This paper proposes a heuristic and genetic approach for cutting sheet metal parts that identify effective locations for micro-joints, thereby generating an optimized tool path. In the current industrial practice of Laser, Plasma and Abrasive Water Jet (AWJ) processes, one or more micro-joints (also known as a stitch) are used to link the cut parts with the sheet. These micro-joints are randomly given along the part geometries by the shop floor engineer. The number of micro-joints is directly proportional to that of the piercing points, which highly influences the tool travel path and the process time. This ongoing research effectively locates three micro-joints in a specific orientation by considering the centroid point of the part geometry. This approach eliminates the excessive micro-joints in a parts layout. Considering the contour of the parts as segments, each one of them is cut by the tool with a piercing (lead in / entry) point just away from the micro-joint. The varied orientation of micro-joints generates different tool path to cut all the segments in the layout in a specific sequence which is represented by a genetic string. The genetic algorithm is customized in such a way that it suits the proposed approach. And such a genetic algorithmic process finds the near optimal string with an objective to reduce the tool travel distance. The effectiveness of the proposed approach is demonstrated with the randomly generated parts layout. The results show a significant improvement in the tool path.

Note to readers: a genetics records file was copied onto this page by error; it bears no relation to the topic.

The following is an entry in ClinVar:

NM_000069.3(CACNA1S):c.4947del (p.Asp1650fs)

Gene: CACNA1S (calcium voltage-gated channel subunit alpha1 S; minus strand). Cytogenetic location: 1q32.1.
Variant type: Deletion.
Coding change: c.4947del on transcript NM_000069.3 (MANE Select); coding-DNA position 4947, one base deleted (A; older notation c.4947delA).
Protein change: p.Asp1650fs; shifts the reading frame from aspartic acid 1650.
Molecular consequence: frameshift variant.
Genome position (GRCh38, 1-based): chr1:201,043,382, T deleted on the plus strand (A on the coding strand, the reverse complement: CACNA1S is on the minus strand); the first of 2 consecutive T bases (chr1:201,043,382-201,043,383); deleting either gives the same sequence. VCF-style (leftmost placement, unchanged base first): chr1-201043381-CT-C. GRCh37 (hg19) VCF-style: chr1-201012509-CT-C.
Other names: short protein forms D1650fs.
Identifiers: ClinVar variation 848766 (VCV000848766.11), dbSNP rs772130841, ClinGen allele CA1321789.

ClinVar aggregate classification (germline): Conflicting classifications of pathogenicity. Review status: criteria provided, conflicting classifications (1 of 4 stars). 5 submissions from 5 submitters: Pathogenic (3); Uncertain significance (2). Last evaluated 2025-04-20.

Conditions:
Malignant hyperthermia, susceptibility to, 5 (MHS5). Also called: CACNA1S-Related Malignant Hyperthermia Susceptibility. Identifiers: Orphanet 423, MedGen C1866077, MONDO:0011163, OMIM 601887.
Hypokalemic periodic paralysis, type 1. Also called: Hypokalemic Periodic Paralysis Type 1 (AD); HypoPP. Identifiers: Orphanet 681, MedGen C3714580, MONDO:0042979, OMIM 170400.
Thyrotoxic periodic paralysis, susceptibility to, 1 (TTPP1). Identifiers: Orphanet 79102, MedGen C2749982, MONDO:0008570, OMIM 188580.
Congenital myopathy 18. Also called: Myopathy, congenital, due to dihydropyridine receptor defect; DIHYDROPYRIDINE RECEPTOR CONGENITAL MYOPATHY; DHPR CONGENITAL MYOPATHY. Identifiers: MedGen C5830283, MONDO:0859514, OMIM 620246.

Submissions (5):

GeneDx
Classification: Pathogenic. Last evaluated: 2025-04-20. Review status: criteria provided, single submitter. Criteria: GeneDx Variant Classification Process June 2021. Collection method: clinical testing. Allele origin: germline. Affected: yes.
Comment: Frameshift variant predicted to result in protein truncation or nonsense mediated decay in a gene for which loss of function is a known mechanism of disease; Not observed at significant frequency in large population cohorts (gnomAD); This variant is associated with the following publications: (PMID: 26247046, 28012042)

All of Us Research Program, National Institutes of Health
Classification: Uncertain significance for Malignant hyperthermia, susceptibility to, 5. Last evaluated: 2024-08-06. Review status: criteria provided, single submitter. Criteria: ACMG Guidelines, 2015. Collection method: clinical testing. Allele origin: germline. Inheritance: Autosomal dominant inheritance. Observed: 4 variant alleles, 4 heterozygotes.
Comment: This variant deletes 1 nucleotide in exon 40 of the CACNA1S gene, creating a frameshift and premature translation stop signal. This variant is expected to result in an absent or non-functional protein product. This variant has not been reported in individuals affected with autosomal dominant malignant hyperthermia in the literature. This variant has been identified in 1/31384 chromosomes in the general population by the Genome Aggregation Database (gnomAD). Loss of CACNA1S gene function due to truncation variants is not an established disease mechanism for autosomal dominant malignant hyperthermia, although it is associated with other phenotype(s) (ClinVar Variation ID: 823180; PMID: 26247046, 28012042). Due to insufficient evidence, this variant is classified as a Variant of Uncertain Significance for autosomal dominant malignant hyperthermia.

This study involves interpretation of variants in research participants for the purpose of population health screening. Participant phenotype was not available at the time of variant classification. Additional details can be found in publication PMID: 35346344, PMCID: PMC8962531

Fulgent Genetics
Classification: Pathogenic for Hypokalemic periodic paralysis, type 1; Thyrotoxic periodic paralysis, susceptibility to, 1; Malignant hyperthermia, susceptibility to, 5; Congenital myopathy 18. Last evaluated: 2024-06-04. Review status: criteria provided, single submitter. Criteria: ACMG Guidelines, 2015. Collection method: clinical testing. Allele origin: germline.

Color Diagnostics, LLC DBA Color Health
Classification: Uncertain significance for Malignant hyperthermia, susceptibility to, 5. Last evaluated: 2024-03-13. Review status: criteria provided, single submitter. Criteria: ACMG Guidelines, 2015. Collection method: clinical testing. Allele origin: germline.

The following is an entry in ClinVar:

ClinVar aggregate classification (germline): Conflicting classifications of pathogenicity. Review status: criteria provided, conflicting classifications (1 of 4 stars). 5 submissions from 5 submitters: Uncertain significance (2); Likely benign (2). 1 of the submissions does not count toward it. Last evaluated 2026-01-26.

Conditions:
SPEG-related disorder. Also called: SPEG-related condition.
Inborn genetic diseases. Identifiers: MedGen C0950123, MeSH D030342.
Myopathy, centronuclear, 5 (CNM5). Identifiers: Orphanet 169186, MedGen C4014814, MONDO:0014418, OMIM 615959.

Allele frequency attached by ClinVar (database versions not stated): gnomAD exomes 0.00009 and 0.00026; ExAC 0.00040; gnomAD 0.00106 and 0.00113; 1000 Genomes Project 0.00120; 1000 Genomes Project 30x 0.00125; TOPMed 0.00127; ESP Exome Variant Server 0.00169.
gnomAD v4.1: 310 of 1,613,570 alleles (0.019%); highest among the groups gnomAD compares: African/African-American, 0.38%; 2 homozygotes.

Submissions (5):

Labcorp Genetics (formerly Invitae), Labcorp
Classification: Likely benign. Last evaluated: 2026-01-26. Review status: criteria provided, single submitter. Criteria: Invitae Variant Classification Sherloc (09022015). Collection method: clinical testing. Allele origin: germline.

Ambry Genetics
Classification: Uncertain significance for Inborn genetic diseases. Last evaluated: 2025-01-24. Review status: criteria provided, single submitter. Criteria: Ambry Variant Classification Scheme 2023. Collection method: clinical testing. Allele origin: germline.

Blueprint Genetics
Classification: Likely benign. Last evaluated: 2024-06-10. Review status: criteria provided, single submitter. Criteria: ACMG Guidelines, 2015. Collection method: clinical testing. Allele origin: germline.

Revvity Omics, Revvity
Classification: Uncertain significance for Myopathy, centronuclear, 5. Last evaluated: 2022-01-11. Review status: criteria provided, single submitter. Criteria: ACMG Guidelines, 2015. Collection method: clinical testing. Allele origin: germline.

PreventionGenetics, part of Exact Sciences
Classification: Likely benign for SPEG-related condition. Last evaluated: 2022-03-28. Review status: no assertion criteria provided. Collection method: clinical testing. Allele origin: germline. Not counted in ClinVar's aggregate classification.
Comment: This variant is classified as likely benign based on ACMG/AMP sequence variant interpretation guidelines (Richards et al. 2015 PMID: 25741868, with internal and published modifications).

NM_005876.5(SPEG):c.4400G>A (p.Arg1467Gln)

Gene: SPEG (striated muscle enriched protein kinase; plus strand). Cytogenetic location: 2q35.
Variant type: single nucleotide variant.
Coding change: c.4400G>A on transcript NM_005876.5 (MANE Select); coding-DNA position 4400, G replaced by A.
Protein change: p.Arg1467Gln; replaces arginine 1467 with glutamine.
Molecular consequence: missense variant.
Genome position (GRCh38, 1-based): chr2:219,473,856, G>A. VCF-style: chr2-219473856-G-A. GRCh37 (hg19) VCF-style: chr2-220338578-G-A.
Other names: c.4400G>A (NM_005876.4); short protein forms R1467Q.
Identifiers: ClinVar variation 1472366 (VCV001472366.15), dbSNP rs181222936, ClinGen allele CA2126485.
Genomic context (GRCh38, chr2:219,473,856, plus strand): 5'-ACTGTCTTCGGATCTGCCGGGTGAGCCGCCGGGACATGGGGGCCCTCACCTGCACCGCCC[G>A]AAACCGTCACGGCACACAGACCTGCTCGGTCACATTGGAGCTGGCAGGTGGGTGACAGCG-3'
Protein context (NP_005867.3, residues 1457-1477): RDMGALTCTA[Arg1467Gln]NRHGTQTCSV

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The authors declare that they have no conflict of interest.
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